Adrift in America

Elian Gonzalez isn't an anti-Castro poster child; he's a child who needs his father's love.

By Michael Shapiro
Published December 2, 1999 10:00PM (UTC)
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Five-year-old Elian Gonzalez is shown at his new home in Miami, Tuesday, Nov. 30, 1999. Gonzalez fled Cuba with his mother and stepfather in a small powerboat that sank during the 90-mile crossing to Florida. Nine people died, including his mother and stepfather. Elian was found alone Thanksgiving Day, clinging to inner tubes off the Florida coast near Fort Lauderdale. Days after he was rescued off the coast of Florida, Elian is starting to ask questions about his future, now caught in a political tug-of-war between Cuba and the United States. (AP Photo/Alan Diaz) (Associated Press)

Adults seldom sound as certain and foolish as when they offer opinions about children they do not know.

So it is in the sad and twisted drama unfolding over the fate of a 5-year-old Cuban boy named Elian Gonzalez, caught in the middle of a custody dispute between his father, who lives in Cuba, and a circle of relatives and newfound friends in Miami. Everyone involved is certain they know what it best for him.


Elian was rescued off the coast of South Florida on Thanksgiving Day. He had somehow survived for two days drifting in an inner tube in the Atlantic Ocean after the motorboat that carried him, his mother, his stepfather and 10 other people capsized on the journey from Cuba.

In the week since his arrival Elian has been showered with gifts and affection. He has also become a pawn in the interminable battle between the Cuban government and those in the United States who long to see the end of Fidel Castro.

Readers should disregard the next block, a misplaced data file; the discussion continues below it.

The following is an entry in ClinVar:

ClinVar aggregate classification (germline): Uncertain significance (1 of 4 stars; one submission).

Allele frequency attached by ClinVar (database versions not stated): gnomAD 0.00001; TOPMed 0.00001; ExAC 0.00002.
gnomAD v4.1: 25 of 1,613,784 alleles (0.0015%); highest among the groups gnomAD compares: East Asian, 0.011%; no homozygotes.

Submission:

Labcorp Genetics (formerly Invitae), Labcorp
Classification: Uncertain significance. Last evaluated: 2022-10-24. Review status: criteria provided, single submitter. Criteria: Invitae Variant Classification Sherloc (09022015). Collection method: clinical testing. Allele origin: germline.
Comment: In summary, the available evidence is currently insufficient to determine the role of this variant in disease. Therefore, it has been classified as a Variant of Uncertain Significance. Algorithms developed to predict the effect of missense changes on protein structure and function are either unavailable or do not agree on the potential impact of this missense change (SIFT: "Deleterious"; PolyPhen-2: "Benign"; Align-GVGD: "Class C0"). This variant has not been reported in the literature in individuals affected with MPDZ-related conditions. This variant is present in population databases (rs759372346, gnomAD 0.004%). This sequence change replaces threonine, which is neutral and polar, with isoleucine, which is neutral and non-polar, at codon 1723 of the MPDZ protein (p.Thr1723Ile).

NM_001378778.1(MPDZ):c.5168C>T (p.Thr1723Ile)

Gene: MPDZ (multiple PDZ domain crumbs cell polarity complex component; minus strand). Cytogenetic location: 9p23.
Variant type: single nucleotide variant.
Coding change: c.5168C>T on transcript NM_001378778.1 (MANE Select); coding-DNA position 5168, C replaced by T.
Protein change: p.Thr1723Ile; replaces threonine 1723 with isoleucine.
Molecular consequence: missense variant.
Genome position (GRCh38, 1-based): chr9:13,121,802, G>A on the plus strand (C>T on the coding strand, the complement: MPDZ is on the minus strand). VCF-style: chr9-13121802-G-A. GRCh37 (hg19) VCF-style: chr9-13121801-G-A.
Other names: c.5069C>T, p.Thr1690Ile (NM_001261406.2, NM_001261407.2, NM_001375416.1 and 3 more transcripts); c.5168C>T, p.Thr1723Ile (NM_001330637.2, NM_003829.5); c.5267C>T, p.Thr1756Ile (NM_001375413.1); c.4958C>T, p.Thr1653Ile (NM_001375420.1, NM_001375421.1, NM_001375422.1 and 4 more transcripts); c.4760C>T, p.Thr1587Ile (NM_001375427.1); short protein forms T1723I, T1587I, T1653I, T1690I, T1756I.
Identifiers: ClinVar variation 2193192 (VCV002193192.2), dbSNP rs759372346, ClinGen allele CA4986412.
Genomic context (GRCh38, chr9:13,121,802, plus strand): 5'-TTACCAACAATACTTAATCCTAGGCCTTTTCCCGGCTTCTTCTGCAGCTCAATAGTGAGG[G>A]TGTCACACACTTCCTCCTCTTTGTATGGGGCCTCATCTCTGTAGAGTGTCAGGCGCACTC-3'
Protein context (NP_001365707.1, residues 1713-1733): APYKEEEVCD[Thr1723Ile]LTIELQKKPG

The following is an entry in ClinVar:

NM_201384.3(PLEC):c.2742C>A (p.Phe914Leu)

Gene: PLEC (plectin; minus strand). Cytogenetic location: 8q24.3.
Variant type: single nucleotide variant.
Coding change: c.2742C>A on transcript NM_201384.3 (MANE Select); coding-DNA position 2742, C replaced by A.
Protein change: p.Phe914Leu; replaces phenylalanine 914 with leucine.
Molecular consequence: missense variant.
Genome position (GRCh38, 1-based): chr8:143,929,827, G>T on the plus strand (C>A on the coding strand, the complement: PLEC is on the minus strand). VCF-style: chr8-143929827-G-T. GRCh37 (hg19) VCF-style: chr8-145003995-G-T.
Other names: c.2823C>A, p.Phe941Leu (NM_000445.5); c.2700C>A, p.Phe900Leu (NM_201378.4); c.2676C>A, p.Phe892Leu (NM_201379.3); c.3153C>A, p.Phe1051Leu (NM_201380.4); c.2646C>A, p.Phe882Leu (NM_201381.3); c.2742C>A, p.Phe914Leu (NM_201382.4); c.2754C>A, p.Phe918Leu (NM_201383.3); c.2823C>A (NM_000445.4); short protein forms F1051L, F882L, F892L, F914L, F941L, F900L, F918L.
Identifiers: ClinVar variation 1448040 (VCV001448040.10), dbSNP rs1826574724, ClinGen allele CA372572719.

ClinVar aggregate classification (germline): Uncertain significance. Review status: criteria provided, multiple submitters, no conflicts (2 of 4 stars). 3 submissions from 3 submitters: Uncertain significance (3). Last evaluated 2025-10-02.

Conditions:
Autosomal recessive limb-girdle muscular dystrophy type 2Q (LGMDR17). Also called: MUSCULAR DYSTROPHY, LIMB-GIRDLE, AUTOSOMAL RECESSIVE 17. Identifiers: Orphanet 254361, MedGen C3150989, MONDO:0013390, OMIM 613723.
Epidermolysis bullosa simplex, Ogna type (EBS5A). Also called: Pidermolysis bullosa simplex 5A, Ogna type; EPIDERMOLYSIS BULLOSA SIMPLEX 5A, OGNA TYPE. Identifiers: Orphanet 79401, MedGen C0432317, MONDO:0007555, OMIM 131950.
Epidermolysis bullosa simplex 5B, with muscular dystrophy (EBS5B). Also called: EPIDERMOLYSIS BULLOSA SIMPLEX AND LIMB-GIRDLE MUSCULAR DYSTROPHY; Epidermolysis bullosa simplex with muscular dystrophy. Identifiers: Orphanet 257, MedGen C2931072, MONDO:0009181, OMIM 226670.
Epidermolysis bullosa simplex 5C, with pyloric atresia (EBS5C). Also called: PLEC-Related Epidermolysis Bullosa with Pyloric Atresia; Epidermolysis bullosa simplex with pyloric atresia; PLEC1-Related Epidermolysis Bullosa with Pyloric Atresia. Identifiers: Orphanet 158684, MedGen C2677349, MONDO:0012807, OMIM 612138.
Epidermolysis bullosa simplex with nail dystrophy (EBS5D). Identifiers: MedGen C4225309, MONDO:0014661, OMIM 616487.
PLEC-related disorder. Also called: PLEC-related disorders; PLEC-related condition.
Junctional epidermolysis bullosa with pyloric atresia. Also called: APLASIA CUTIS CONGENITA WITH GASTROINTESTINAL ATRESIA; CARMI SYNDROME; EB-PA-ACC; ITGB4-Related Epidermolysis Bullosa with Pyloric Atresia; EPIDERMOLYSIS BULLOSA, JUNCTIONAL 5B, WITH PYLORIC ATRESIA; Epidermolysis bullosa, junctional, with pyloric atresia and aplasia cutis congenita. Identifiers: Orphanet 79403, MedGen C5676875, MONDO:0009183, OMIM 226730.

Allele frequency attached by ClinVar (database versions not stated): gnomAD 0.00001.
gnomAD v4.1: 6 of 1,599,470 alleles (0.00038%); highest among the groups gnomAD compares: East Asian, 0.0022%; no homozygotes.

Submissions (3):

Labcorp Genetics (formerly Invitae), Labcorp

The child, like the two other survivors, is eligible for political asylum in the United States. Elian's lawyer, Spencer Eig, has announced that he wants the child to remain here, presumably to be reared by the relatives with whom he has been staying in Miami. Elian's cause -- or rather the cause as defined by his lawyer -- has been taken up by Cuban American National Foundation, which has turned him -- literally -- into a poster child for the anti-Castro movement; the group has already printed 4,000 posters with a picture of Elian and a caption reading "Another Child Victim of Fidel Castro."


Elian's father, however, wants him back. Juan Miguel Gonzalez says that Elian's mother, from whom he was divorced, "kidnapped" the child. He fears that all the gifts heaped upon his son have somehow "brainwashed" him. Not surprisingly, he has been joined by the Cuban government, which has petitioned American representatives in Havana for the child's return. Eig, Elian's relatives and their supporters insist they will not let him go.

Elian, his relatives say, is happy. They do not doubt that his father -- a doorman at a tourist hotel, who is from their side of the family -- loves him. But, as one of them put it, "the only thing he could offer him would be love. We would offer him the same, as well [as] a future, a better lifestyle, an education."